BBC video – Alternative Medicine: The Evidence of Acupuncture

In 2006, BBC Television released a 3-part mini-series showing the evidence of Alternative Medicine. Part 1 of this series shows the scientific evidence of Acupuncture. This 1 hour television proves the effectiveness of Acupuncture to reduce pain – measured by the most up-to-date functional magnetic resonance imager (MRI).  Also watch a woman undergo open heart surgery fully awake, using no anesthetics, only acupuncture needs.  And listen to people discuss their amazing healing success stories. When modern medicine failed, Acupuncture succeeded.

This entire 1 hour video Alternative Medicine: The Evidence of Acupuncture is posted here for educational purposes.

Alternative Medicine: The Evidence of Acupuncture

Acupuncture deactivates ‘pain area’ in brain

An experiment conducted in the BBC Television series Alternative Medicine: The Evidence (BBC TWO, 9.00pm, Tuesday 24 January 2006) – presented by scientist Professor Kathy Sykes from Bristol University – shows acupuncture has a powerful and measurable effect on the human brain.

The effect is surprising, because scientists have previously predicted that parts of the cortex would be activated during acupuncture.

This unique experiment suggests that, on the contrary, parts of the brain, beyond the cortex, are actually deactivated.

The first programme in the three part series brings together a group of leading scientists including neuro-scientist Mark Lythgoe (UCL); neuro-physiologist Dr Aziz Asghar (Hull York Medical School); physician in clinical research Dr George Lewith (Southampton University); and acupuncturist Dr Hugh McPherson (University of York).

Together they devise a rigorous scientific test to assess the neurological effect of acupuncture.

Volunteers were subjected to a process acupuncturists call ‘deep needling’ and the findings were compared with a control group undergoing ‘superficial needling’.

‘Deep needling’ involves having needles inserted approximately one centimetre into the back of the hand at a well known acupuncture point and the needles are then rotated by the practitioner until the effect acupuncturists call de chi (pronounced “duh chee”) is experienced – the subjects feeling a dull, achy or tingling sensation.

Those undergoing ‘superficial needling’ have needles only inserted approximately one millimetre into a similar point.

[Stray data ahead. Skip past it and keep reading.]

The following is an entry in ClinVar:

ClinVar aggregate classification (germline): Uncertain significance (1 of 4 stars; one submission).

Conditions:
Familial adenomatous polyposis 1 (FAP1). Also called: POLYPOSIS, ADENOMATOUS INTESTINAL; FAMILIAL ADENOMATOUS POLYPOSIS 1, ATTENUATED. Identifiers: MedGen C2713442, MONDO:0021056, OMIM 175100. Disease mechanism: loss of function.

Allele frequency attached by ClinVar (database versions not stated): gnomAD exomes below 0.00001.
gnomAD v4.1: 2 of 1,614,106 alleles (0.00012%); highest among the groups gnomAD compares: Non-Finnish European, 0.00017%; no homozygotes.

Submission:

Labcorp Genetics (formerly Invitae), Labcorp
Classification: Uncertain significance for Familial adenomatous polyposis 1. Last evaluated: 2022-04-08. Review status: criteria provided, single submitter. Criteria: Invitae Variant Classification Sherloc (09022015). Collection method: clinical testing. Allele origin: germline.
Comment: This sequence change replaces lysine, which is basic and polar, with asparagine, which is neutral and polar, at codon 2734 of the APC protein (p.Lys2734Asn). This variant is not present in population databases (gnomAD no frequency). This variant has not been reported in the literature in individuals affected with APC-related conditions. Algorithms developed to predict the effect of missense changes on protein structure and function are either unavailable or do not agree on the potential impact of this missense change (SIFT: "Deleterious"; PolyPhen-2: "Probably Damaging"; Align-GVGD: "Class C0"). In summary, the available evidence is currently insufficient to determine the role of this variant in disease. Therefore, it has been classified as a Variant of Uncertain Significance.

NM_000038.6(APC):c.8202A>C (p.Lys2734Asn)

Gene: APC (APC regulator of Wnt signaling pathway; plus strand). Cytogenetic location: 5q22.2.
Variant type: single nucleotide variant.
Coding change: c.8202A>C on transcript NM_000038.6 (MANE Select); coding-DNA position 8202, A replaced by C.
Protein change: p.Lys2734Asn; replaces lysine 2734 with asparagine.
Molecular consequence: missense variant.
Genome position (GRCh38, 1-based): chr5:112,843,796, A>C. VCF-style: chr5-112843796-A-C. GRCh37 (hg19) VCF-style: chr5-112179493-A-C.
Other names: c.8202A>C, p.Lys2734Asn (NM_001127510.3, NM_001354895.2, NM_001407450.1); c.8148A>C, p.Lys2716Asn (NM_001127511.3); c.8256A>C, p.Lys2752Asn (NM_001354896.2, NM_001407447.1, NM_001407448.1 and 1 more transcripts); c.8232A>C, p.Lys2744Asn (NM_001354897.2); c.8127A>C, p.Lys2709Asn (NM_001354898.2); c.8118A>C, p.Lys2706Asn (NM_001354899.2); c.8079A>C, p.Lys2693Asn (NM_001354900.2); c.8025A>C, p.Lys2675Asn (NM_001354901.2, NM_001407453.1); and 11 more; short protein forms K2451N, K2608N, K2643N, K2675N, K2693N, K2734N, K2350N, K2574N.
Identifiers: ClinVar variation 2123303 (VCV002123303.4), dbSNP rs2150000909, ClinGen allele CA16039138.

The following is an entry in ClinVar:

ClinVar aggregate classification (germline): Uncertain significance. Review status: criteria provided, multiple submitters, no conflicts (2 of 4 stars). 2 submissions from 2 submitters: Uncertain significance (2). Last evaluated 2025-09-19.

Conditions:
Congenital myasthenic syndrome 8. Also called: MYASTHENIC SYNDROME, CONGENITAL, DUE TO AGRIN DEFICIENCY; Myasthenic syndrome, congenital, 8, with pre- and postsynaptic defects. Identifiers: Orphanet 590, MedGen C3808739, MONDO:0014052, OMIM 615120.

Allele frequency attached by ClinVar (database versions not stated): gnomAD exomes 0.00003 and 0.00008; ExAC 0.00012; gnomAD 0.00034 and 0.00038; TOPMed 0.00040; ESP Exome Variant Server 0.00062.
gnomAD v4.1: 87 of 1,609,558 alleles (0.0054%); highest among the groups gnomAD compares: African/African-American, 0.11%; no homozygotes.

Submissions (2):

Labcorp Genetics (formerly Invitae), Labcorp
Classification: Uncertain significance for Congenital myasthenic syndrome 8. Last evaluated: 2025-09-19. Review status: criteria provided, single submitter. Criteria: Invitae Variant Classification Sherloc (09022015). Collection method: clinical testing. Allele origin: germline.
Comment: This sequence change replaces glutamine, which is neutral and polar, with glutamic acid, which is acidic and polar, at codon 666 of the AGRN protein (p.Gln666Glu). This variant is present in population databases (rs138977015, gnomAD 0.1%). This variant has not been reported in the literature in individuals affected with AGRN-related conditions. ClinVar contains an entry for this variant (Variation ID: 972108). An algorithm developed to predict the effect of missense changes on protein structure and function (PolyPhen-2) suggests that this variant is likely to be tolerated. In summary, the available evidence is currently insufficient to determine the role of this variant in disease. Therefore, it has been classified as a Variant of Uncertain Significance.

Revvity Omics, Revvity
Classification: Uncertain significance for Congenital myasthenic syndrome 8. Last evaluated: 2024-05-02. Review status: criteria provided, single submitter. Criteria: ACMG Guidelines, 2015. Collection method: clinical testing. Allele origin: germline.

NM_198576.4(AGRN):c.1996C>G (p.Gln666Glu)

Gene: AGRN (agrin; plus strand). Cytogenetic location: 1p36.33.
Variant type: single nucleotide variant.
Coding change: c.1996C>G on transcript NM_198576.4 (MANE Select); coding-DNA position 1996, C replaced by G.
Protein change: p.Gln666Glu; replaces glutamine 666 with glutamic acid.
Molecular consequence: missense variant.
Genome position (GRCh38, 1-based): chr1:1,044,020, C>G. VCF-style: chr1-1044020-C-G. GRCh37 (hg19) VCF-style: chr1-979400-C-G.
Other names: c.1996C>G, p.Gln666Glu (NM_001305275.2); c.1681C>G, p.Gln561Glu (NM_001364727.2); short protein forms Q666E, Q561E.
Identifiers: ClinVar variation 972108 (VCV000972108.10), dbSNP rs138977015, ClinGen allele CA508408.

During these two procedures the volunteers underwent brain scans to see what, if any, effect there was in the brain.

In the programme, when the results of the scans are analysed, the scientists discover that ‘superficial needling’ results in activation of the motor areas of the cortex, a normal response to touch or pain.

With ‘deep needling’ and de chi, a deeper part of the brain is affected.

This is within what is often known as the limbic system and, surprisingly, this part of the brain is deactivated with ‘deep needling’.

Professor Sykes says: “The particular area of the brain where MRI shows deactivation during acupuncture is part of the ‘pain matrix’ which is involved in the perception of pain – it helps someone ‘decide’ whether something is painful or not, so it could be that acupuncture in some ways changes a person’s pain perception.”

The most up-to-date functional magnetic resonance imager (MRI) at York University was used – MRI is a relatively new technology that measures the changes in blood flow that result from brain activity.

Neuroscientists are more familiar with interventions causing activations and this result seems to support anecdotal accounts of acupuncture – and some experimental studies – which indicate that the therapy is particularly effective in the management of pain.

Professor Sykes goes on: “I’m just thrilled that we managed to do a real scientific experiment, shaped and run by scientists and run by acupuncturists together, where we found something quite unexpected; that acupuncture is having a measurable effect on the human brain.”

In Alternative Medicine: The Evidence, Professor Kathy Sykes examines three forms of alternative medicine – acupuncture, healing and herbalism – to see if there is any scientific evidence for their effectiveness.

In the first programme on acupuncture, in addition to this neuroscience study, she travels to the United States and China where acupuncture is routinely used alongside conventional medicine in hospitals.

In China she witnesses a conscious patient undergoing open-heart surgery with acupuncture being used without general anaesthetic.

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